Father Franco: The Jesuits are called “contemplatives in action”, with a strong emphasis on the mission which is – at least potentially - open, through a special vow of obedience to the Pope for apostolic “work” in all parts of the world., The last General Congregation (the SJ Chapter) indicated as “Apostolic Preferences”: 1. Show the way to God through the Spiritual Exercises and Discernment; 2. Walk with the poor, the outcasts of the world, those whose dignity has been violated in a mission of reconciliation and justice. 3. Accompany young people in the creation of a hope-filled future; 4.Collaborate with Gospel depth, in the protection and renewal of God’s Creation.
Father Franco: The “mission” as Rector lasted two three-year terms from 1998 to 2004. The responsibilities were the usual ones for the head of an institution of considerable reputation and a long history, requiring attention to the academic, but also the administrative and therefore financial dimensions; I always considered of crucial importance to pay attention both to the internal relations as to those with external institutions both ecclesiastical and secular, national and international. Aware of many possible limits – quite inevitable - in a complex world - I tried to rely on and foster – more or less successfully - collaboration, trusting a number of competent persons both within and without the circle of the institution. In this sense, I believe that the introduction of competent lay personnel, men and women, not only as teachers but in some important administrative and technical offices, was an enriching step which was then successfully continued.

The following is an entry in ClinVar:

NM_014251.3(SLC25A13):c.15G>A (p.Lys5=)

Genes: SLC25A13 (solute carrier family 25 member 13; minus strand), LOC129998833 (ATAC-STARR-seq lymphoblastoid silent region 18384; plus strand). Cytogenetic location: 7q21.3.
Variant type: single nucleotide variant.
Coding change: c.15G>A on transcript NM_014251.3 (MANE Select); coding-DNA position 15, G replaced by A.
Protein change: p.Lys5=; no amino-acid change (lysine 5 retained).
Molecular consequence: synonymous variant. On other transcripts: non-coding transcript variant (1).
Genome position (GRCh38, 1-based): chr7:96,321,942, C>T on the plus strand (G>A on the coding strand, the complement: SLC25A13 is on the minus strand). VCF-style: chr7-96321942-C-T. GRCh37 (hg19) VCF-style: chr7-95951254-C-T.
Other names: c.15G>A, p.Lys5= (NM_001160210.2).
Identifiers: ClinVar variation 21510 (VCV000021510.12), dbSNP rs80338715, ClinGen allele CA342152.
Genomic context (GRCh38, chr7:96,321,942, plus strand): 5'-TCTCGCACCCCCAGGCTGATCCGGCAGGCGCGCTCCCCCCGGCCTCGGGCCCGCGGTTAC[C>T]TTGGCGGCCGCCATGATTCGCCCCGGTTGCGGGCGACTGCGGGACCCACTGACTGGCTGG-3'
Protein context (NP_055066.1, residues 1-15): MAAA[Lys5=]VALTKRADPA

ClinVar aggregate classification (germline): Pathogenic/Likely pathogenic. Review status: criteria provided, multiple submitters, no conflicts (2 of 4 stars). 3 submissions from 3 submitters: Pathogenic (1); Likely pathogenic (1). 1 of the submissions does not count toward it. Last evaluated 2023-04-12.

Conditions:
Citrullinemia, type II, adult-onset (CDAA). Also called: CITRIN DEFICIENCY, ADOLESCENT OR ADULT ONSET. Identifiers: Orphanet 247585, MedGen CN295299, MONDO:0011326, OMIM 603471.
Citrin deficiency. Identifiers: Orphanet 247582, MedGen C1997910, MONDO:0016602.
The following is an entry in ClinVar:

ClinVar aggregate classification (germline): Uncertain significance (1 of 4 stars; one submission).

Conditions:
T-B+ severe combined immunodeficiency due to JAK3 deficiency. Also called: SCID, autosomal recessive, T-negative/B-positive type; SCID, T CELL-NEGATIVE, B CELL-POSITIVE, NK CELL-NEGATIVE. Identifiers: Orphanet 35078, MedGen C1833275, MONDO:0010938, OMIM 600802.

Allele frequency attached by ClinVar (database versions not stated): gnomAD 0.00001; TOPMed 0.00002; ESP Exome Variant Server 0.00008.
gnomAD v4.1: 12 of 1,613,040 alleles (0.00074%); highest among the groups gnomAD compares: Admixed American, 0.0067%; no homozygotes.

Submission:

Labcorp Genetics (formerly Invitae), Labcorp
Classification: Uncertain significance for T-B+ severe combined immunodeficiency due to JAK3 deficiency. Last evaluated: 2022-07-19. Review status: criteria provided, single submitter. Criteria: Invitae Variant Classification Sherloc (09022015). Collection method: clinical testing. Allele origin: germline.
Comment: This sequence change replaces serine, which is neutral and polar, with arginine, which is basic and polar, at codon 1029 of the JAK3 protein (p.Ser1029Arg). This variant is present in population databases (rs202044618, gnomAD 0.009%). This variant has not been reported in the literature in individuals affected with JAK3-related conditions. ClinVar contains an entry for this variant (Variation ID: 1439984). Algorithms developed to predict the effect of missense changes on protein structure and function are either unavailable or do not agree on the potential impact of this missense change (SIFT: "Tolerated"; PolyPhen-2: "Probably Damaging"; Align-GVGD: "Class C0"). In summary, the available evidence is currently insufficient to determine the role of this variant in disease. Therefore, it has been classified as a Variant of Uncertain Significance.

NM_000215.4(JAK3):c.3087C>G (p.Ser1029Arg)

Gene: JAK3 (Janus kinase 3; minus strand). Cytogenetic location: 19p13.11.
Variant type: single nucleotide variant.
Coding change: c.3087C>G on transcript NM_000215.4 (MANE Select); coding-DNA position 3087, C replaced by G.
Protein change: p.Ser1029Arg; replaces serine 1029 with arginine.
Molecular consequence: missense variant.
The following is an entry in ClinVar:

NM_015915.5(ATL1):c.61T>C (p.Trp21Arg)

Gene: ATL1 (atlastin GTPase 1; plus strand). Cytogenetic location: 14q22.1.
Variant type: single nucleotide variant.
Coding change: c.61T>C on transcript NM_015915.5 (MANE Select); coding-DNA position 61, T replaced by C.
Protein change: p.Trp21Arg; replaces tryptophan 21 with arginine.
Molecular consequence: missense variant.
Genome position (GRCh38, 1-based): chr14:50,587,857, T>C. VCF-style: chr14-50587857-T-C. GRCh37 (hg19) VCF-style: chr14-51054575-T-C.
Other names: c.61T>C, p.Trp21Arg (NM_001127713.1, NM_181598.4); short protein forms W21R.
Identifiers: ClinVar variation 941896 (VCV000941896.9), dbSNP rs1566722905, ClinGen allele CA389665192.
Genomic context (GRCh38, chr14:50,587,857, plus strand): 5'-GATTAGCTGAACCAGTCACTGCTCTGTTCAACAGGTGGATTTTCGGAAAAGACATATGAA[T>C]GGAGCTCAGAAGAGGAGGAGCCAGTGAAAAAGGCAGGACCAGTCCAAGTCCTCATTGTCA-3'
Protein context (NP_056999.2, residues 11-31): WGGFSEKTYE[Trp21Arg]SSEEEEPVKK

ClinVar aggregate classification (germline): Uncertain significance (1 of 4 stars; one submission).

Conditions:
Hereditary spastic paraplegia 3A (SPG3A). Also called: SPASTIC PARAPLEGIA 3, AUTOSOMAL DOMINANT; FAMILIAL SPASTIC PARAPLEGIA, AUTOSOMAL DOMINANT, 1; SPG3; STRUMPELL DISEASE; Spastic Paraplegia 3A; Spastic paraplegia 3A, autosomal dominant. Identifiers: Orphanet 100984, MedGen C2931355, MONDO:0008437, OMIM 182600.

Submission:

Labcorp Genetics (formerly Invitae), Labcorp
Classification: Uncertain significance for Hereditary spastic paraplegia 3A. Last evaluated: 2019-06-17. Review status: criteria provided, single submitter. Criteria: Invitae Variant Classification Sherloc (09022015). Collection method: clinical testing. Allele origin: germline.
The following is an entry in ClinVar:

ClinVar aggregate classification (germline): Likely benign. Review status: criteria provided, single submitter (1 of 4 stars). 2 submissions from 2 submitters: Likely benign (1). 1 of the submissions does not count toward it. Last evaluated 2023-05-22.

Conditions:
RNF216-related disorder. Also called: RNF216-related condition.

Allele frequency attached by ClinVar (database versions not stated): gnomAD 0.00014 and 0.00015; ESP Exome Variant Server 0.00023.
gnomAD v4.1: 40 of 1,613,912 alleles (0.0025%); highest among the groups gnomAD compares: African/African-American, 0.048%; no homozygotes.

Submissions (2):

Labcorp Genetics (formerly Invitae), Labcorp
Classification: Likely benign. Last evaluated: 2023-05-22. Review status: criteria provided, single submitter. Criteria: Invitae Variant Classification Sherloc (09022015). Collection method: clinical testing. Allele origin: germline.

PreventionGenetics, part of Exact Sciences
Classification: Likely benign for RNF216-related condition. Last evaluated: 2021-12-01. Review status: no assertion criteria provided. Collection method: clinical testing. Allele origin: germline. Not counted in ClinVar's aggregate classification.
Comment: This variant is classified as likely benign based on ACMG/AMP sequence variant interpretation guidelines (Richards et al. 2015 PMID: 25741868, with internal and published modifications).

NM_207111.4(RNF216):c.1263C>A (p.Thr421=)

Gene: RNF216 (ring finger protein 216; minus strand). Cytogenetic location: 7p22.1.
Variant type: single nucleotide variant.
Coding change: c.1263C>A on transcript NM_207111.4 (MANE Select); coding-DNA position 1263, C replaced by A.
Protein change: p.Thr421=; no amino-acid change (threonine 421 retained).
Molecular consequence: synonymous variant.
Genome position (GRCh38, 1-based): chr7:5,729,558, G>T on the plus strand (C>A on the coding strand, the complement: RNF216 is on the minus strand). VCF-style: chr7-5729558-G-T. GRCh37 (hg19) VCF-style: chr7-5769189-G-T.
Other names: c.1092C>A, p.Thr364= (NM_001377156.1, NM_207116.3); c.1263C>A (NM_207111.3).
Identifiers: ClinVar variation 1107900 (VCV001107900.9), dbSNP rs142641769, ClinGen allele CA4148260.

Dr. Fisher: What interested you in studying clinical psychology and where did your study?